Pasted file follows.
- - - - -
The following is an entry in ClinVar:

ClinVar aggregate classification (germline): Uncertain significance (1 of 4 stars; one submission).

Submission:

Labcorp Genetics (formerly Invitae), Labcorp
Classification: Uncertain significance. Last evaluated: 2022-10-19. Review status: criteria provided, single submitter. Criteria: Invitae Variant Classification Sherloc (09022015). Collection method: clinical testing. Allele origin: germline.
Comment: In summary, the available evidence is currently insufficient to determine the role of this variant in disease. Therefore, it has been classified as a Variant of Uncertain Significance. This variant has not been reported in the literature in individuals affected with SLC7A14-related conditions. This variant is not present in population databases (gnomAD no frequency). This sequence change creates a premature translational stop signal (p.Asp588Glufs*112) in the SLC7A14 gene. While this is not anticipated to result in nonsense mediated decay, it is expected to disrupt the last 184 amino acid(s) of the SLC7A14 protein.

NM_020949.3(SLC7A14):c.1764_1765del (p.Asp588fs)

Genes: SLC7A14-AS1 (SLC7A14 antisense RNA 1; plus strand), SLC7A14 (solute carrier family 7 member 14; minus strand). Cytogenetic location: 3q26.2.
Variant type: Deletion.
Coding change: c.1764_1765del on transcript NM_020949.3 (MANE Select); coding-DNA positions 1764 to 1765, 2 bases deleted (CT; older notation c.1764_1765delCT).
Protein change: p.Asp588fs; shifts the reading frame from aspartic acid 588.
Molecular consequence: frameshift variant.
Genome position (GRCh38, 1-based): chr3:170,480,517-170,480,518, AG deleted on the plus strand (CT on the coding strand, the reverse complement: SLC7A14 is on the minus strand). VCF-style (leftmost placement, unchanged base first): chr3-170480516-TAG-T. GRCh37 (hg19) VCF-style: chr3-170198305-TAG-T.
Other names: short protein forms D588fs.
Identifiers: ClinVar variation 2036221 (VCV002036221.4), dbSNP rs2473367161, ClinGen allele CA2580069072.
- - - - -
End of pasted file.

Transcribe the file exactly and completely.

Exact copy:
The following is an entry in ClinVar:

ClinVar aggregate classification (germline): Uncertain significance (1 of 4 stars; one submission).

Submission:

Labcorp Genetics (formerly Invitae), Labcorp
Classification: Uncertain significance. Last evaluated: 2022-10-19. Review status: criteria provided, single submitter. Criteria: Invitae Variant Classification Sherloc (09022015). Collection method: clinical testing. Allele origin: germline.
Comment: In summary, the available evidence is currently insufficient to determine the role of this variant in disease. Therefore, it has been classified as a Variant of Uncertain Significance. This variant has not been reported in the literature in individuals affected with SLC7A14-related conditions. This variant is not present in population databases (gnomAD no frequency). This sequence change creates a premature translational stop signal (p.Asp588Glufs*112) in the SLC7A14 gene. While this is not anticipated to result in nonsense mediated decay, it is expected to disrupt the last 184 amino acid(s) of the SLC7A14 protein.

NM_020949.3(SLC7A14):c.1764_1765del (p.Asp588fs)

Genes: SLC7A14-AS1 (SLC7A14 antisense RNA 1; plus strand), SLC7A14 (solute carrier family 7 member 14; minus strand). Cytogenetic location: 3q26.2.
Variant type: Deletion.
Coding change: c.1764_1765del on transcript NM_020949.3 (MANE Select); coding-DNA positions 1764 to 1765, 2 bases deleted (CT; older notation c.1764_1765delCT).
Protein change: p.Asp588fs; shifts the reading frame from aspartic acid 588.
Molecular consequence: frameshift variant.
Genome position (GRCh38, 1-based): chr3:170,480,517-170,480,518, AG deleted on the plus strand (CT on the coding strand, the reverse complement: SLC7A14 is on the minus strand). VCF-style (leftmost placement, unchanged base first): chr3-170480516-TAG-T. GRCh37 (hg19) VCF-style: chr3-170198305-TAG-T.
Other names: short protein forms D588fs.
Identifiers: ClinVar variation 2036221 (VCV002036221.4), dbSNP rs2473367161, ClinGen allele CA2580069072.